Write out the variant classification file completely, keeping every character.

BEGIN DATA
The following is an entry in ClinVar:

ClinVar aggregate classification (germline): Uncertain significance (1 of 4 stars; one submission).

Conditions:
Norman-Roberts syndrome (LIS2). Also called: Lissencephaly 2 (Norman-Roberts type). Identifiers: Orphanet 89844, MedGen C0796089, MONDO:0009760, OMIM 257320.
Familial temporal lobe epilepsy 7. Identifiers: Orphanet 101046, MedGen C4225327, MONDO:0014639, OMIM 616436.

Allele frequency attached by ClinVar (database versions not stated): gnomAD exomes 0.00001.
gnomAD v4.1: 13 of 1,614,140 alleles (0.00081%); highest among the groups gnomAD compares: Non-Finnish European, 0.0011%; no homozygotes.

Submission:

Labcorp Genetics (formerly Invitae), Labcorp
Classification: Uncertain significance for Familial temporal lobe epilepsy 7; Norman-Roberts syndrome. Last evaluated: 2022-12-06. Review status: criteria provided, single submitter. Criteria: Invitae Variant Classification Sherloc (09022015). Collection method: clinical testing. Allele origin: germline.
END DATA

The following is an entry in ClinVar:

ClinVar aggregate classification (germline): Uncertain significance (1 of 4 stars; one submission).

Conditions:
Norman-Roberts syndrome (LIS2). Also called: Lissencephaly 2 (Norman-Roberts type). Identifiers: Orphanet 89844, MedGen C0796089, MONDO:0009760, OMIM 257320.
Familial temporal lobe epilepsy 7. Identifiers: Orphanet 101046, MedGen C4225327, MONDO:0014639, OMIM 616436.

Allele frequency attached by ClinVar (database versions not stated): gnomAD exomes 0.00001.
gnomAD v4.1: 13 of 1,614,140 alleles (0.00081%); highest among the groups gnomAD compares: Non-Finnish European, 0.0011%; no homozygotes.

Submission:

Labcorp Genetics (formerly Invitae), Labcorp
Classification: Uncertain significance for Familial temporal lobe epilepsy 7; Norman-Roberts syndrome. Last evaluated: 2022-12-06. Review status: criteria provided, single submitter. Criteria: Invitae Variant Classification Sherloc (09022015). Collection method: clinical testing. Allele origin: germline.